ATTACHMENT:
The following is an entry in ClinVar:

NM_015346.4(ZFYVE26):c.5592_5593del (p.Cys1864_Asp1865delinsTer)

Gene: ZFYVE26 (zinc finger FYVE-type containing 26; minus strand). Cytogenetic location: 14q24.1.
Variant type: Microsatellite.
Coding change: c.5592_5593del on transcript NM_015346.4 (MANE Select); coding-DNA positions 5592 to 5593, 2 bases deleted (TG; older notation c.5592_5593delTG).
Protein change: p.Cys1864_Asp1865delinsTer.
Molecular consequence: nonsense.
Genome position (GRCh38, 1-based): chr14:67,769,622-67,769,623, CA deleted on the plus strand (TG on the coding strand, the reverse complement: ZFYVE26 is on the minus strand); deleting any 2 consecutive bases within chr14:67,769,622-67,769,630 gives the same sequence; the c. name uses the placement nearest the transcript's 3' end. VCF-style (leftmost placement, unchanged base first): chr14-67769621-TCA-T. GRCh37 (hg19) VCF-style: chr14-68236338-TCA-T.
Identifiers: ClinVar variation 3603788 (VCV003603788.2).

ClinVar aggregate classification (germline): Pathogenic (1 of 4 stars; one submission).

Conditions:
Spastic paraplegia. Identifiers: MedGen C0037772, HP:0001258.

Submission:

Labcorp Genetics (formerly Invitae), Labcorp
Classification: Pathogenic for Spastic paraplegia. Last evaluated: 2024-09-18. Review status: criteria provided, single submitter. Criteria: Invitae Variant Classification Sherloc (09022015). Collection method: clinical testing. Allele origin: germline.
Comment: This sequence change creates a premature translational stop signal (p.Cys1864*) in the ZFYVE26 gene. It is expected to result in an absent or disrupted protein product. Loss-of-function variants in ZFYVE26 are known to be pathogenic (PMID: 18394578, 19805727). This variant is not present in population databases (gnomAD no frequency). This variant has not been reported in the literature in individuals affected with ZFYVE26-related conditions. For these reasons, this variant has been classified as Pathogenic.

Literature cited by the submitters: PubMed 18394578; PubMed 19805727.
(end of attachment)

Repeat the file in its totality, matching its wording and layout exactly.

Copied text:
The following is an entry in ClinVar:

NM_015346.4(ZFYVE26):c.5592_5593del (p.Cys1864_Asp1865delinsTer)

Gene: ZFYVE26 (zinc finger FYVE-type containing 26; minus strand). Cytogenetic location: 14q24.1.
Variant type: Microsatellite.
Coding change: c.5592_5593del on transcript NM_015346.4 (MANE Select); coding-DNA positions 5592 to 5593, 2 bases deleted (TG; older notation c.5592_5593delTG).
Protein change: p.Cys1864_Asp1865delinsTer.
Molecular consequence: nonsense.
Genome position (GRCh38, 1-based): chr14:67,769,622-67,769,623, CA deleted on the plus strand (TG on the coding strand, the reverse complement: ZFYVE26 is on the minus strand); deleting any 2 consecutive bases within chr14:67,769,622-67,769,630 gives the same sequence; the c. name uses the placement nearest the transcript's 3' end. VCF-style (leftmost placement, unchanged base first): chr14-67769621-TCA-T. GRCh37 (hg19) VCF-style: chr14-68236338-TCA-T.
Identifiers: ClinVar variation 3603788 (VCV003603788.2).

ClinVar aggregate classification (germline): Pathogenic (1 of 4 stars; one submission).

Conditions:
Spastic paraplegia. Identifiers: MedGen C0037772, HP:0001258.

Submission:

Labcorp Genetics (formerly Invitae), Labcorp
Classification: Pathogenic for Spastic paraplegia. Last evaluated: 2024-09-18. Review status: criteria provided, single submitter. Criteria: Invitae Variant Classification Sherloc (09022015). Collection method: clinical testing. Allele origin: germline.
Comment: This sequence change creates a premature translational stop signal (p.Cys1864*) in the ZFYVE26 gene. It is expected to result in an absent or disrupted protein product. Loss-of-function variants in ZFYVE26 are known to be pathogenic (PMID: 18394578, 19805727). This variant is not present in population databases (gnomAD no frequency). This variant has not been reported in the literature in individuals affected with ZFYVE26-related conditions. For these reasons, this variant has been classified as Pathogenic.

Literature cited by the submitters: PubMed 18394578; PubMed 19805727.